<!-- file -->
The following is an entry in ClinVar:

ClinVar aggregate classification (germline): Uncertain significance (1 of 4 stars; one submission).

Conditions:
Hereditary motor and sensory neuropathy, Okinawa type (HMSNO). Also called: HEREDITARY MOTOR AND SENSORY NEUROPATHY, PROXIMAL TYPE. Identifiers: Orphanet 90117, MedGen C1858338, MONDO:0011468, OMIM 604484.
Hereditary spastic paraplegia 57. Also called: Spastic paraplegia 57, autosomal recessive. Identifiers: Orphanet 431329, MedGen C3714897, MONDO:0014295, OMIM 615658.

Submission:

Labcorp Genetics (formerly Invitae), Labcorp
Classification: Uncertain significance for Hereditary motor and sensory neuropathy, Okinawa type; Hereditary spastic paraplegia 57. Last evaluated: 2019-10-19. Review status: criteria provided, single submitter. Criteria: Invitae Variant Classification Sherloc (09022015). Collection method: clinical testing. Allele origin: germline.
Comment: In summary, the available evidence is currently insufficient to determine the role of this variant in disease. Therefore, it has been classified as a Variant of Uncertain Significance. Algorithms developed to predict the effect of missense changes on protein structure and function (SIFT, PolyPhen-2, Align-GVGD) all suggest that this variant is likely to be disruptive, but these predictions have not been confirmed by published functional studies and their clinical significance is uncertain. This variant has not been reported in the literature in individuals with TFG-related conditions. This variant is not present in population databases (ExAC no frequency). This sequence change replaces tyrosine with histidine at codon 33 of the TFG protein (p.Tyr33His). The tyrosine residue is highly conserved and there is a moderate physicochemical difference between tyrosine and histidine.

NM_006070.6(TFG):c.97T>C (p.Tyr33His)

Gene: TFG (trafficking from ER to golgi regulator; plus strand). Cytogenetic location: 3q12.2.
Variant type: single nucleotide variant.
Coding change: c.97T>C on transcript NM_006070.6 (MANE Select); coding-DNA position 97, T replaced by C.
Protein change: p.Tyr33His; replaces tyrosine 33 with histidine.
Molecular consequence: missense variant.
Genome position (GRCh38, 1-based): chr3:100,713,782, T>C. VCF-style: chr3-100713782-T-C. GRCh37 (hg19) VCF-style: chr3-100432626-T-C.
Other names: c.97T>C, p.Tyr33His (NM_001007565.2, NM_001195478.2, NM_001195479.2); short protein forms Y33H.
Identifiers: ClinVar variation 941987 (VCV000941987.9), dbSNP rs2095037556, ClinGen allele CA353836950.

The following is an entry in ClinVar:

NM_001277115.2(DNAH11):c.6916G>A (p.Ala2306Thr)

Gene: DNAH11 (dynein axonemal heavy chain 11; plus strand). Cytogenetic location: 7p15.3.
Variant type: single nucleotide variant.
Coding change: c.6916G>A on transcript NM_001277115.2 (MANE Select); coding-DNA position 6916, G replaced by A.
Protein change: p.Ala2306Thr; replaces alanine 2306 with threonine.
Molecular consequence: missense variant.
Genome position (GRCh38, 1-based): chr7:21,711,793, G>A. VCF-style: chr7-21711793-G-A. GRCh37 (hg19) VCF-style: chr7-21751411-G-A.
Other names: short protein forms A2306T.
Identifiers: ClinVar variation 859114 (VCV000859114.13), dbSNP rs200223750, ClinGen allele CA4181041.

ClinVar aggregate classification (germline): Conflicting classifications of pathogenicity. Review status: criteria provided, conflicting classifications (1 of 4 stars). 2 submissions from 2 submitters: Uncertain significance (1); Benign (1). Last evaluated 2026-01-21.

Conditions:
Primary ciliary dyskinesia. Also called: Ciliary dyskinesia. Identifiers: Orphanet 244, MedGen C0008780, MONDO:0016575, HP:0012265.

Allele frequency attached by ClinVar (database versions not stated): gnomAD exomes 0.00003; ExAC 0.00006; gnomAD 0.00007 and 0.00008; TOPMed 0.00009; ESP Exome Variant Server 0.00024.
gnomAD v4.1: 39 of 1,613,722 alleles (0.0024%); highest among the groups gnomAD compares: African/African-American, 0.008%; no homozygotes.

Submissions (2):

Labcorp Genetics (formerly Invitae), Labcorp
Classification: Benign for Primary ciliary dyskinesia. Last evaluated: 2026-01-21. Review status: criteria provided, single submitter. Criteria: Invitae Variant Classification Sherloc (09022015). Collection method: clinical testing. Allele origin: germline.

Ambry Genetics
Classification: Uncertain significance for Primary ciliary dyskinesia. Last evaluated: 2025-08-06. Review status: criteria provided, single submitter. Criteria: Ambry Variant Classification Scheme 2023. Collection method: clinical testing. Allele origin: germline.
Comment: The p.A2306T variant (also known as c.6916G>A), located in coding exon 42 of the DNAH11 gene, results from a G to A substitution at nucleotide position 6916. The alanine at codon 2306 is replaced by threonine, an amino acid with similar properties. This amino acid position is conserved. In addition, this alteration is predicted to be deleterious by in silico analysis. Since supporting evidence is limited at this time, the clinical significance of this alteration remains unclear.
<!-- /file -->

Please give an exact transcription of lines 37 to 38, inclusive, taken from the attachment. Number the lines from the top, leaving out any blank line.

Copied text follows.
Ambry Genetics
Classification: Uncertain significance for Primary ciliary dyskinesia. Last evaluated: 2025-08-06. Review status: criteria provided, single submitter. Criteria: Ambry Variant Classification Scheme 2023. Collection method: clinical testing. Allele origin: germline.